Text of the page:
Three scholars, a Jew, a Christian and a Muslim, will gather to discuss breath and the way it connects body and soul.
(RNS) — Summers have long been a time for camp meetings and religious revivals, a week of preaching, singing and soul-saving in the great outdoors.
That tradition has faded some over the years, but a form of it still exists on a western North Carolina mountain off the Blue Ridge Parkway. Wildacres, a scenic retreat at an elevation of 3,300 feet, has always combined a bit of rustic Appalachia with a progressive religious streak.
This year it is breaking ground again as its Interfaith Institute, a 40-year-old summer tradition, convenes a three-day meeting beginning Monday (Aug. 1), led entirely by female scholars — a Christian, a Jew and a Muslim.
The Interfaith Institute, which has long been hosted by the Greater Carolinas Association of Rabbis, was initially intended as a summer retreat where rabbis, ministers and priests could learn more about other traditions in a relaxed setting.
Increasingly, it is attracting lay people and this year is scrapping the traditional lecture format for a more relaxed conversational workshop in which scholars interact with participants.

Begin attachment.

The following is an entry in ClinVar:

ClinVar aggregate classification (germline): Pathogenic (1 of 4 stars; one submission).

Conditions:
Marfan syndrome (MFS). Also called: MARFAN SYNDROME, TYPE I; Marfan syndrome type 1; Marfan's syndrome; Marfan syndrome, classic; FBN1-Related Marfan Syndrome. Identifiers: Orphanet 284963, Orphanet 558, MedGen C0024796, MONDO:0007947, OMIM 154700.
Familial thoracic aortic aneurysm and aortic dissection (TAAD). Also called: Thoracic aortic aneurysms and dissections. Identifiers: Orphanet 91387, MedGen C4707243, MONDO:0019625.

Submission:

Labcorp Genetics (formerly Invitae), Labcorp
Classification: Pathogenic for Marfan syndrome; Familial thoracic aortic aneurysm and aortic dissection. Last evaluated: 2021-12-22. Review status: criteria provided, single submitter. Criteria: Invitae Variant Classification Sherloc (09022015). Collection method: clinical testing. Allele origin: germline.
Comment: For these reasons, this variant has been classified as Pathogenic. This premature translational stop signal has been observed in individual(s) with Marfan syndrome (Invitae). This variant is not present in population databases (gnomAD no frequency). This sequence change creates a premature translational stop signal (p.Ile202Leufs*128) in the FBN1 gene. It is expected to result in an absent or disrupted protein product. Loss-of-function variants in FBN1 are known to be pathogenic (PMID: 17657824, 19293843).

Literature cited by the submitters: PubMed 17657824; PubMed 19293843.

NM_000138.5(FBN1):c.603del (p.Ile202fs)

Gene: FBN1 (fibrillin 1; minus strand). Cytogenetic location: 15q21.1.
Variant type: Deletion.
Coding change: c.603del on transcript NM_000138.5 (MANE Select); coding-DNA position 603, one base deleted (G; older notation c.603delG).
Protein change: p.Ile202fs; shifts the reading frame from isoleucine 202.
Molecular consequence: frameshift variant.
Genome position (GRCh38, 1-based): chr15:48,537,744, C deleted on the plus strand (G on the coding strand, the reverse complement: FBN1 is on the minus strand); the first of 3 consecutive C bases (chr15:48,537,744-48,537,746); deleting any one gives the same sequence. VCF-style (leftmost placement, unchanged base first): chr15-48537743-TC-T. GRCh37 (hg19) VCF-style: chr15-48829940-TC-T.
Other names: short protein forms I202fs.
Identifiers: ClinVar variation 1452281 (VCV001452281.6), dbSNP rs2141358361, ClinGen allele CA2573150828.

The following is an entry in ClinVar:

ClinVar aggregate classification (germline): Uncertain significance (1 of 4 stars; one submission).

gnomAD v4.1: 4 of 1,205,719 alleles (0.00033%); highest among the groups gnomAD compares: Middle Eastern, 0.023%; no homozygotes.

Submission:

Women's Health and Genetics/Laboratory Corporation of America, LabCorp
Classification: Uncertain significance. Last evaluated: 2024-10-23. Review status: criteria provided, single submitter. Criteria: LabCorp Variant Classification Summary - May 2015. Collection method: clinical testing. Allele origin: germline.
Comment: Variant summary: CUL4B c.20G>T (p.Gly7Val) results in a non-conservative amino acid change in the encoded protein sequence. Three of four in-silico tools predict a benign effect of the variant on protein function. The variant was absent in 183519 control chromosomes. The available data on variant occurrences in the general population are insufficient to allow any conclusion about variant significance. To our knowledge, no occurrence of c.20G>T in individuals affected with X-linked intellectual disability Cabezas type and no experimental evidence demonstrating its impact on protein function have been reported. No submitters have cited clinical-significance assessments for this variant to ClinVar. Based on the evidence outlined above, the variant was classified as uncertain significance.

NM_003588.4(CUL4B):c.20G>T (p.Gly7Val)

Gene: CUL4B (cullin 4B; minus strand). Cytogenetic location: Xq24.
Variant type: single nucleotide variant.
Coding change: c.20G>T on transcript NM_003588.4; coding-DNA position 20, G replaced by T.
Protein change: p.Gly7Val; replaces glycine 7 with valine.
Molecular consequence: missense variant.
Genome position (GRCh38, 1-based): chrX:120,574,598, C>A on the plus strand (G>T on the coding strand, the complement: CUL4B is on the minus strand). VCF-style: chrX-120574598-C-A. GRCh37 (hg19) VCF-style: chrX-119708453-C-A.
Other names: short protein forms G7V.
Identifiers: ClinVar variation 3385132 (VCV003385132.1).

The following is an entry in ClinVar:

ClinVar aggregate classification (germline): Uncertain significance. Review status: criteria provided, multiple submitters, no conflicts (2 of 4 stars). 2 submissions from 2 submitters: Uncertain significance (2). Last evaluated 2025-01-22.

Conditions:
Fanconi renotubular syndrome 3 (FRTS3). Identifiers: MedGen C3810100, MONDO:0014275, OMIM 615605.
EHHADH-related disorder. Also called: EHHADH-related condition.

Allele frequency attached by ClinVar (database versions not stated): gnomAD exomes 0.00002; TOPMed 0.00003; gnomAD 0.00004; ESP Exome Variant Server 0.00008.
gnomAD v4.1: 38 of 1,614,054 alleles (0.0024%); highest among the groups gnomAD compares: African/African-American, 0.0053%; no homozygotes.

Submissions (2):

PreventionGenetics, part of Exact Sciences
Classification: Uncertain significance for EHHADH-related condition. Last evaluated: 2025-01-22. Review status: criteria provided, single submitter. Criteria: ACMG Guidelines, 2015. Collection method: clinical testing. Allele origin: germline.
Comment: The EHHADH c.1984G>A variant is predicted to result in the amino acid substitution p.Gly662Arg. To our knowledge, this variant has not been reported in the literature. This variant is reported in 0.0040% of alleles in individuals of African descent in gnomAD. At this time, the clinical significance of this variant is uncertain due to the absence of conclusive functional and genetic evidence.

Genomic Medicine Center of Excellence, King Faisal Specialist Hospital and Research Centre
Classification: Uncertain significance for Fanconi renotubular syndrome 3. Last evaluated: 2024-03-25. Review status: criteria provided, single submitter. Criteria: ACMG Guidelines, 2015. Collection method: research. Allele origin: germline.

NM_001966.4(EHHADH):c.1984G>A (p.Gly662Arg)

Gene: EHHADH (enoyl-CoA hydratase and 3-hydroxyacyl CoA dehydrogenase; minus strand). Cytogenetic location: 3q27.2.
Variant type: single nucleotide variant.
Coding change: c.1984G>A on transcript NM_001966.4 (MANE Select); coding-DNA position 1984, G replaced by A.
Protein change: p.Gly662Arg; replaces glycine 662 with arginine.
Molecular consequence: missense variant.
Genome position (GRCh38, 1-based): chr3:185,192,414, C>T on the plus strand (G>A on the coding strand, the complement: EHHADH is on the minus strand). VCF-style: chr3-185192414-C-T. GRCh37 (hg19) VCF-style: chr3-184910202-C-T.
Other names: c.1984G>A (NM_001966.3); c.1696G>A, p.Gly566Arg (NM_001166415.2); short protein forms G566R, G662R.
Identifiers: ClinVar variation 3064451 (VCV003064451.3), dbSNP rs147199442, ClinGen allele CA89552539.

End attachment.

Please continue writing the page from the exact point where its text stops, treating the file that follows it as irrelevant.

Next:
Wildacres Retreat, located near the Blue Ridge Parkway in Little Switzerland, North Carolina. Photo courtesy of Wildacres Retreat
The theme this year is breath, and the three scholars will explore it beginning with the Genesis creation story where “God formed a man from the dust of the ground and breathed into his nostrils the breath of life.” (The Quran includes two related passages.)
“When we gathered on Zoom to plan it, one participant said, ‘I just want time to catch my breath,’” said Amy Laura Hall, associate professor of Christian ethics at Duke Divinity School and this year’s program director for the Interfaith Institute. “We kept gravitating back toward that as a theme.”